Covid-19

Part of the debate – in the House of Commons at 6:17 pm on 12th January 2021.

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Photo of Selaine Saxby Selaine Saxby Conservative, North Devon 6:17 pm, 12th January 2021

I am keen that this period of national restrictions is as brief as possible, particularly so that young people can return to their education. In the main, the guidance is being followed and I thank my North Devon constituents, who have consistently followed it and ensured that our cases continue to remain below the national average. However, I want to ensure that the guidance at this critical time really does tackle the spread of the new variant.

I very much hope that the Minister may be able to detail where transmission is currently taking place, because although many residents who live near beauty spots are concerned about visitors, my understanding remains that the risk of transmission outside remains low. Our focus in respect of any tightening of restrictions should be on where transmission is currently most prevalent.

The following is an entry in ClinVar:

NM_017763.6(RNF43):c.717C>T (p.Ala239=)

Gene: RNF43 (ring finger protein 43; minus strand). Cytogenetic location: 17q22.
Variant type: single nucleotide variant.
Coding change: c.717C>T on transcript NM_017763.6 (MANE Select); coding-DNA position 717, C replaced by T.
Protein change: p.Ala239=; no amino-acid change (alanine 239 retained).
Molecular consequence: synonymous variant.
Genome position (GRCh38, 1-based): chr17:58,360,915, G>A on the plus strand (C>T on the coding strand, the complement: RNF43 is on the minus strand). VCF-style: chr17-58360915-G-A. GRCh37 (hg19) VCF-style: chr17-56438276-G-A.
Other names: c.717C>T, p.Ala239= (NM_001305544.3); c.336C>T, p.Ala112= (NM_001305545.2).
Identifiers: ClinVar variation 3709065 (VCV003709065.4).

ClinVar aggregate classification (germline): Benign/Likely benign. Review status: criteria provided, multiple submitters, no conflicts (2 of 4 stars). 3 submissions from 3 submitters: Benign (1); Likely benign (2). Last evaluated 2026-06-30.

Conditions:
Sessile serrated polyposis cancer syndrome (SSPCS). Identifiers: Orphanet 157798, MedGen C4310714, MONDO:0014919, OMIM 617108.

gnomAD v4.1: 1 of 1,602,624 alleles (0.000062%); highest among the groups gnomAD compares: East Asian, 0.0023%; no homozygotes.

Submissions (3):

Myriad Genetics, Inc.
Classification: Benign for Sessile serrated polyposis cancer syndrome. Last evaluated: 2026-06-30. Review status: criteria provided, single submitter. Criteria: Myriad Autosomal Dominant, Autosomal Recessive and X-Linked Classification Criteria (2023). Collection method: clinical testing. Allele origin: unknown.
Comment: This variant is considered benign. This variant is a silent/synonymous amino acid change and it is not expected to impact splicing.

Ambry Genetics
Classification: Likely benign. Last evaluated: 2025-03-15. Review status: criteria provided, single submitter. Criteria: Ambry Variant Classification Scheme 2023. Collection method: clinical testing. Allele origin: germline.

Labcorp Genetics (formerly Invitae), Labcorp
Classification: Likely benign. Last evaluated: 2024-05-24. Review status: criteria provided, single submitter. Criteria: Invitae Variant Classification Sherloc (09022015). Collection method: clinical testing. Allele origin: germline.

While we are at level 5 of the covid alert system, we all need to do everything we can to reduce pressure on the NHS, not only by following the guidance to reduce covid transmission, but by reducing other activities that could put further pressures on our treasured health service. As soon as this alert level 5 passes—and it will—we must be ready to roll back the restrictions as rapidly as possible. The damage done through lockdown goes far beyond those who contract covid directly.

I wish to take this opportunity to highlight the work of the National Bereavement Partnership, which was set up from my constituency in the first lockdown and now offers national freephone support, seven days a week, from 7 am to 10 pm. To date, the partnership has provided more than 3,000 hours of helpline services. Yesterday, its founder, the remarkable Michaela Willis, highlighted to me the living losses that the partnership deals with each day. Covid-19 does not come alone. Bereavement does not come alone. Ambiguous losses that affect everyday functioning are compounding deaths and/or bring their own grief journey—everything from loss of income, loss of jobs, loss of way of life, loss of hopes and dreams and loss of life as people know it, to homelessness and financial deprivation.

I wish to take this chance to say thank you to Michaela and her team. I very much hope that they will be able to offer many others help through the dark hours that the steadily rising death toll no doubt creates, and that we can all look to a brighter, less restrictive future thanks to the excellent vaccination programme that we have begun to roll out.